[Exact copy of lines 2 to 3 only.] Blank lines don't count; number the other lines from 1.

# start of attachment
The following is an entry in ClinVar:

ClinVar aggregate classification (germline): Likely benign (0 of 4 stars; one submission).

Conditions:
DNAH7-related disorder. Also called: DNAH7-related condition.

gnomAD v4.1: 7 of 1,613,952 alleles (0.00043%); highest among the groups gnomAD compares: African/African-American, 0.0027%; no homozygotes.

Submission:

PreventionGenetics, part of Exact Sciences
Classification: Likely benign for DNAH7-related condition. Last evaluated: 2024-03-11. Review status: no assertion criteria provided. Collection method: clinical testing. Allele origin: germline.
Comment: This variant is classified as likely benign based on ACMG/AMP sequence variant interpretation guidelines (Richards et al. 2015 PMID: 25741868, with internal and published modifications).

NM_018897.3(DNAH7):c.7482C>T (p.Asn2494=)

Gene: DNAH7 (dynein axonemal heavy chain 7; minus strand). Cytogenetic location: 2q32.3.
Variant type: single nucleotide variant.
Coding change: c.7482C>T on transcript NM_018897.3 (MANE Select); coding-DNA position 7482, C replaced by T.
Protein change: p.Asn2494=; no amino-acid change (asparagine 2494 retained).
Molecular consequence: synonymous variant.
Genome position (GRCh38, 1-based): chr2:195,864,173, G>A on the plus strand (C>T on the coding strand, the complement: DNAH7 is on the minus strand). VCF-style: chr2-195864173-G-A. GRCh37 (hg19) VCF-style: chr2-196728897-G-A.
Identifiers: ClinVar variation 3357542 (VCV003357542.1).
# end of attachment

ClinVar aggregate classification (germline): Likely benign (0 of 4 stars; one submission).

Conditions: